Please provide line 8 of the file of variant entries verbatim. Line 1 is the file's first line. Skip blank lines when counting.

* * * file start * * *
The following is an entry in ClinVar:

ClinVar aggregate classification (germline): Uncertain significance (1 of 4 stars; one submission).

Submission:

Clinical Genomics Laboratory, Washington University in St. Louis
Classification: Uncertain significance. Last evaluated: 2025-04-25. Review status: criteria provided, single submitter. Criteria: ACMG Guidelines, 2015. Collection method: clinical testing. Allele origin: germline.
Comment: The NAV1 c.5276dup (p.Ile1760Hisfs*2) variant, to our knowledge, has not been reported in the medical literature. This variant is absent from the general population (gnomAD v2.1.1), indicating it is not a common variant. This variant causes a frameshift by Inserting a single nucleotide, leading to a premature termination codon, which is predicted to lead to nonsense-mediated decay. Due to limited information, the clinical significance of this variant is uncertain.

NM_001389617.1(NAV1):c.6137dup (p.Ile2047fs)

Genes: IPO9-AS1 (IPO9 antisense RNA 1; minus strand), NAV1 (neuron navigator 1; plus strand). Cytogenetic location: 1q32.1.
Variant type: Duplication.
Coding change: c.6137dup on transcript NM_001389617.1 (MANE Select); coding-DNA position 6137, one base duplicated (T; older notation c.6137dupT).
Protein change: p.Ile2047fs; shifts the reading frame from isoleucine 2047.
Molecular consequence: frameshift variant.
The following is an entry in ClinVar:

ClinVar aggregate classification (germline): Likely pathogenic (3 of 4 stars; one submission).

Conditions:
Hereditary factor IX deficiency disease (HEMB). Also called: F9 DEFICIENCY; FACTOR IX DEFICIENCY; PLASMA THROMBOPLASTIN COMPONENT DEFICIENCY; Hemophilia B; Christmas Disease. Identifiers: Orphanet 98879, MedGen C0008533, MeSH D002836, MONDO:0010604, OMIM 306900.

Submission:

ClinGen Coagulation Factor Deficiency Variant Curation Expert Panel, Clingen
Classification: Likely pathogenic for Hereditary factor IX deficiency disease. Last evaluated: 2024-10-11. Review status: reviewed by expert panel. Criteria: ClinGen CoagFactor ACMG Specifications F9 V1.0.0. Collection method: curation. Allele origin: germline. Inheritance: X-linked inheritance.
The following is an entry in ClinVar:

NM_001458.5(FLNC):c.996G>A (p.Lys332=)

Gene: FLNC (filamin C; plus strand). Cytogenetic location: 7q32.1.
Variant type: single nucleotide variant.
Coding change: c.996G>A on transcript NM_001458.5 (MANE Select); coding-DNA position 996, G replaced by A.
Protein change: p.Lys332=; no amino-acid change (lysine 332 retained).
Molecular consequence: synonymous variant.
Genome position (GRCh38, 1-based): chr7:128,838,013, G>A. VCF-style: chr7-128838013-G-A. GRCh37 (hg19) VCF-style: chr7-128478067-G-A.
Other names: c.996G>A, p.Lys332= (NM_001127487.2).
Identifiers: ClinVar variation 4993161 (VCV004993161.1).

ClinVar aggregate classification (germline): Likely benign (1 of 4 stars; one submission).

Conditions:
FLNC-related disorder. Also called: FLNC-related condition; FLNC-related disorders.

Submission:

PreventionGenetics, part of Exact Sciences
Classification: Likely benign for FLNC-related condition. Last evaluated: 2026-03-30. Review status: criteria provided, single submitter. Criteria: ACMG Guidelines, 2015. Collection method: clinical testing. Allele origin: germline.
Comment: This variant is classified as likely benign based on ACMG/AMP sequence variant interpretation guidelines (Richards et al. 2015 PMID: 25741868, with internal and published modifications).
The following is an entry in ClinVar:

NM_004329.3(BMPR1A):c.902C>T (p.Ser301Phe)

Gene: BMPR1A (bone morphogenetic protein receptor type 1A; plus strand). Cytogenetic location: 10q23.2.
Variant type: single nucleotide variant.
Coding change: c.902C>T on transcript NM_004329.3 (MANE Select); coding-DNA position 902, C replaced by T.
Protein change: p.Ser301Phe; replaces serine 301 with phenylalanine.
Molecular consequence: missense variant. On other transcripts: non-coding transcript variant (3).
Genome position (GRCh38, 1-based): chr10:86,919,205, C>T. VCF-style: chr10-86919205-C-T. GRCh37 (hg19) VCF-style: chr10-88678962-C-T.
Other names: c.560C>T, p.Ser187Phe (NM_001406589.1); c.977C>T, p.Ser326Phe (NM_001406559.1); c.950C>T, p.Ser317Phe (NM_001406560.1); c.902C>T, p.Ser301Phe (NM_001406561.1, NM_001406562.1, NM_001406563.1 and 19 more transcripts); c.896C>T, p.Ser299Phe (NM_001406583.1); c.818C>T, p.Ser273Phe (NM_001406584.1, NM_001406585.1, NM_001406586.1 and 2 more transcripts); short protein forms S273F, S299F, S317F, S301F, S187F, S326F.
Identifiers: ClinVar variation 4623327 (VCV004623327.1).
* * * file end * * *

Genes: IPO9-AS1 (IPO9 antisense RNA 1; minus strand), NAV1 (neuron navigator 1; plus strand). Cytogenetic location: 1q32.1.